Scientists are working at a stepped-up pace to examine a number of compounds that might delay the onset of AD, slow its progress, or prevent it altogether. These compounds include:
One of the hallmarks of AD is inflammation in the brain, but whether it is a cause or an effect of the disease is not yet known. Epidemiologic evidence strongly suggests that anti-inflammatory agents, such as prednisone (a steroid) and nonsteroidal anti-inflammatory drugs (NSAIDs), including ibuprofen and indomethacin, are associated with a decreased risk of AD. NIA has supported a study to compare the effects of prednisone versus a placebo (inactive pill) on patients with diagnosed AD to see whether progression of the disease can be slowed. This study, the results of which are presently being analyzed, was conducted through the Alzheimer’s Disease Cooperative Study (see p. 46 for a description of the ADCS). Another ADCS study with AD patients, which will begin at the end of 1999, will compare treatment with a traditional NSAID to treatment with a COX2 inhibitor, a more specific type of NSAID with pain relieving qualities but without some of NSAIDs’ side effects on the gastrointestinal system.
Estrogen and Estrogenic Compounds
Estrogen use also has been associated in epidemiologic studies with a decreased risk of AD and with enhanced cognitive function. It has both antioxidant and anti-inflammatory effects and enhances the growth of select neurons that release acetylcholine. Researchers hope that three current estrogen and AD studies may be able to determine whether estrogen actually affects development or progression of AD. The first is a small ADCS study of estrogen replacement therapy (ERT) in post-menopausal women who have had a hysterectomy. Results of this study, which evaluated the effects of ERT on cognitive decline in AD, are now being analyzed. The second study, called the Women’s Health Initiative Memory Study, is a component added to the NIH’s Women’s Health Initiative. This component, which is being supported by Wyeth-Ayerst Laboratories, will determine whether hormone replacement therapy decreases the incidence of cognitive decline and dementia. The third study, which is in the patient recruitment phase, is a multi-site, NIA-supported clinical trial to determine whether the use of estrogen in women without AD but with a family history of the disease may prevent the development of AD. Scientists at Columbia University are coordinating this study.
Estrogen replacement therapy is limited to women because of its potential feminizing effects in men. In women, compliance is limited by side effects, including increased risk of cancer. Researchers are developing synthetic compounds, such as those called selective estrogen receptor modulators (SERMS), that mimic the positive effects of estrogen on various organ systems, including the brain, without having the negative side effects of estrogen itself. The first SERM to be approved by the Food and Drug Administration (FDA) for replacement therapy is raloxifene. A recently awarded NIA grant has added analysis of age-related cognitive decline and onset of dementia onto an ongoing Eli Lilly and Company-supported study that is testing the effects of raloxifene on osteoporosis.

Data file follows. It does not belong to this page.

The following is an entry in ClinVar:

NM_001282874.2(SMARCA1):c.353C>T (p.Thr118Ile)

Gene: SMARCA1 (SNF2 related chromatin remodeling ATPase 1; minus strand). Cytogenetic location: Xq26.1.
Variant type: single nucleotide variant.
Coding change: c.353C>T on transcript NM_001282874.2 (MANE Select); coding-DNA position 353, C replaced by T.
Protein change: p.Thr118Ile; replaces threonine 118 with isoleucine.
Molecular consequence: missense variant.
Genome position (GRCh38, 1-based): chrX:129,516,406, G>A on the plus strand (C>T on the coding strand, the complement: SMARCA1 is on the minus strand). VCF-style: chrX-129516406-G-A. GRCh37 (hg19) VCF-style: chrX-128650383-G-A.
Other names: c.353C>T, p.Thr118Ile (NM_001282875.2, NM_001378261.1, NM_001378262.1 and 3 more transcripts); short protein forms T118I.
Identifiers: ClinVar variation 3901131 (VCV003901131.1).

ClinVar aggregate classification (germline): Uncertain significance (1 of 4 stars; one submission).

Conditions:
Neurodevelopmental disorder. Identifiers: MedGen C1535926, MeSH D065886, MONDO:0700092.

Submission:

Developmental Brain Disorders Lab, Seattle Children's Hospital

Over-production of free radicals, produced in normal levels during metabolism, can result in oxidative damage to cells. Researchers hypothesize that free radicals may play a role in the Alzheimer’s disease process, and they are studying agents that inhibit and protect against oxidative damage. One of the most important antioxidants is vitamin E (alpha-tocopherol), which was shown in a recent study to delay by about 7 months several important dementia milestones, such as patients’ institutionalization or progression to severe dementia (Sano et al., 1997). Many Alzheimer’s patients are currently taking vitamin E, and a new NIA-supported study–the Memory Impairment Study–will examine this agent further to see if it can prevent patients with mild cognitive impairment from developing AD (see the accompanying box for a description of this trial). Another potentially promising compound is ginkgo biloba, an extract derived from the leaves of the ginkgo tree. It appears to have antioxidant properties as well as anti-inflammatory and anticoagulant properties, and a recent meta-analysis of previously published clinical trials suggested a slight positive effect on AD symptoms (Oken et al., 1998). The NIH’s National Center for Complementary and Alternative Medicine is supporting a new clinical trial of this compound to determine whether it can delay or prevent dementia in older individuals.
Nerve Growth Factor (NGF) and Other Neurotrophic Factors
NGF is the best known of a class of compounds known as neurotrophic factors and has been well studied in animal models for its regenerative properties. NIA is currently supporting a clinical trial of AIT-082, a promising neurotrophic factor (see sidebar on p. 43 for more on AIT-082)
Novartis Pharmaceuticals, a company based in Switzerland with U.S. headquarters in New Jersey, is sponsoring a clinical trial to compare the length of time of progression from MCI to a clinical diagnosis of AD in participants taking a placebo or an experimental cholinesterase inhibitor called rivastigmine. This drug is under review with the FDA as a treatment for AD. Participants in the 3-year study will be assessed every 3 months for any adverse reactions to the drug as well as for vital signs, ability to carry out activities of daily living, and signs that they may have converted from MCI to dementia.
National Institutes of Health
National Institute on Aging
1999 PROGRESS REPORT ON ALZHEIMER’S DISEASE